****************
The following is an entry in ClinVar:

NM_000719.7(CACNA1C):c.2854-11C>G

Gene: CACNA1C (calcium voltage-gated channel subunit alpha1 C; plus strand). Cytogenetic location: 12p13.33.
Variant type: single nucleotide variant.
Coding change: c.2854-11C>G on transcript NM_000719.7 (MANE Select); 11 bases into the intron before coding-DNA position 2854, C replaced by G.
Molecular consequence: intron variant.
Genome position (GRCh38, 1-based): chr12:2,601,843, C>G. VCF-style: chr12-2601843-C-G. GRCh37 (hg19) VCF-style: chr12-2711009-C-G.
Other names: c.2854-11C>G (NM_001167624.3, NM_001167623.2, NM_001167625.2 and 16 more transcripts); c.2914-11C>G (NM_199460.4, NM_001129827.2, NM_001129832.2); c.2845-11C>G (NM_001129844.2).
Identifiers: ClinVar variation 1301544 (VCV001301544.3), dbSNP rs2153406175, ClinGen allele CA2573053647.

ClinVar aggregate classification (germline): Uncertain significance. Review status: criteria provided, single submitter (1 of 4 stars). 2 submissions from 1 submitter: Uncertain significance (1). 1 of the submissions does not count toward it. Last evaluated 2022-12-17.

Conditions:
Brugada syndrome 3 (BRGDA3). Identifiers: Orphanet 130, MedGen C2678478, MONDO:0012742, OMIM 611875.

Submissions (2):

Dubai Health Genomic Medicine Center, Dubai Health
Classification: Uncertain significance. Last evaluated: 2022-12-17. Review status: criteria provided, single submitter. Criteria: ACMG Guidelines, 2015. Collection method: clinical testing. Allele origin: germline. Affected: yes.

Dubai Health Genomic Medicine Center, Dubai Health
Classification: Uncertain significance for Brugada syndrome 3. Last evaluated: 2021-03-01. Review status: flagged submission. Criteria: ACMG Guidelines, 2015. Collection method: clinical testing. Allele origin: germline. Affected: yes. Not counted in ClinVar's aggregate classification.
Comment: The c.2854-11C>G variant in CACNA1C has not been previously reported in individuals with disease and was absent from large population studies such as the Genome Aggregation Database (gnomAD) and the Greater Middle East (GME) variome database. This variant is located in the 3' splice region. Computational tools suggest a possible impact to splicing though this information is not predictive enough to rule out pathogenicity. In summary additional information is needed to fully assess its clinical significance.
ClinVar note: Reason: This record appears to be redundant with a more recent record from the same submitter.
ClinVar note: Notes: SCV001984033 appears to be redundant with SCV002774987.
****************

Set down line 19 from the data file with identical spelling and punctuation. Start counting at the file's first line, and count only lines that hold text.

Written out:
ClinVar note: Reason: This record appears to be redundant with a more recent record from the same submitter.